A little bit about Partial Least Squares
One of the ever present tasks of almost every data analysis endeavor is the study of relationships between variables. In its simplest form, the analyst wants to know whether two values are related with one another. For instance, I might be interested in studying if there is a relation between the number of calories in the coffees my friends and I drink, and the price we pay for them. The question about the relation between calories and price can be further broken down in other inquiries: What is the nature of the potential relationship? What is its magnitude? Or how important is it? I could also expand the analysis and ask about a possible dependency: Can I predict the prices of coffees based on the number of calories they contain? Or viceversa: Knowing the price of a coffee, what can I say about its number of calories? To answer these questions we can turn to the rich set of analytical tools that statistical methods give us by using a number of graphical displays and charts, measures of simultaneous variation such as covariance, coefficients of association such as correlation, and modeling options such as regression analysis.
Often, we don’t have just two variables but many more. If we were hired to do a deeper and broader analysis on data from coffee shops, we surely would have more available information like the area size of the establishments, or records about frequent customers. Hence we could ask about the relationship between the number of square meters and the cost of the coffees. Furthermore, we can think about the differet aspects that go into the preparation of a cup of coffee—the beans, water, milk, sugar, etc—and how they may be associated with the financial performance of the businesses (earnings, losses, costs, etc). These questions and many others arise naturally when we do data analysis, and we aim to tackle them at various levels of statistical complexity.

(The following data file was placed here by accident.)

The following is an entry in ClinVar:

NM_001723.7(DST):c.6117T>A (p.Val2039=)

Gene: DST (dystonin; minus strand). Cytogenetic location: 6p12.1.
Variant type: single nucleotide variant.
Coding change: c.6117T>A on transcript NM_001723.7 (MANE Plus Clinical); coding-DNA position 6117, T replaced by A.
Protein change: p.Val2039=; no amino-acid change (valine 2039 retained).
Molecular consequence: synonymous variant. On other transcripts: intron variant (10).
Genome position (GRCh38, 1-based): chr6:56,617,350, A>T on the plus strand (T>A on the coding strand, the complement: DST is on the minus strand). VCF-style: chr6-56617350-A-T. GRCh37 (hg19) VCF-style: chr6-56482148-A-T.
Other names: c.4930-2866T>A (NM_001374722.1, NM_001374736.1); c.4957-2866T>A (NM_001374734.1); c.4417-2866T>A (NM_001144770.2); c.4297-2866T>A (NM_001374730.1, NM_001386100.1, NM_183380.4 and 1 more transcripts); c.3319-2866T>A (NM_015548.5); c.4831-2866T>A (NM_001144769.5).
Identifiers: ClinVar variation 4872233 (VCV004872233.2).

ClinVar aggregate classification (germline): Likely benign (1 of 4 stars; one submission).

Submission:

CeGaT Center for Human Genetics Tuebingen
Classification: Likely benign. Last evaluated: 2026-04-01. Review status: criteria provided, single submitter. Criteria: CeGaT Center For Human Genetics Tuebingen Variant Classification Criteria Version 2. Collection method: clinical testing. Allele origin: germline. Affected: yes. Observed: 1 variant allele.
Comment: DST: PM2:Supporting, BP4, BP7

Depending on the circumstances, we may face situations in which the analyzed data are divided—or can be divided—into sets of variables. With the hypothetical coffee shops data, one set of variables may be comprised by quantity of ingredients (beans, water, milk, sugar), a second set may be formed by utilities consumption (gas, electricity, water, internet, etc), and a third set may be composed of sales by size of container (sold units by size: small, medium, large). Sometimes we just care about describing and summarizing the relationships. This is typically done in the initial phase of the analysis when we are in exploratory mode. Sometimes we may be interested in relationships of prediction and explanatory nature. Based on the analysts’s preconceived ideas or hypotheses about the data, more advanced and sophisticated tools can de devised. In all these cases we can rely on a wide range of multivariate statistical methods that allow us to generalize the analysis of two variables into two or more sets of variables. Among such methods, Partial Least Squares techniques stand out as one remarkable toolbox that, simply put, provides a versatile data modeling platform for analyzing relations among one or more sets of variables.
Rooted in a couple of data model-building and computational ideas developed by Herman Wold in the 1960s, Partial Least Squares methods have traveled a long journey until reaching the high praise and recognition they receive today. Experiencing gradual changes, and bifurcating into several branches, PLS methods have gone through a fascinating—although not always smooth—evolutionary process. Nevertheless, they all have proven to be tremendously valuable on both theoretical and practical aspects.
At its heart, Partial Least Squares provide a versatile platform for analyzing multiple relationships among one or more sets of variables—measured on some objects. Among their attractiveness we can highlight several features:
- their deceptively simple iterative mechanisms
- their ease of programming implementation
- their estimation ideas anchored on the principle of least squares
- their marked geometrical flavor of projection-based methods
- their inherent dimension reduction nature
- their rich possibilities for data visualization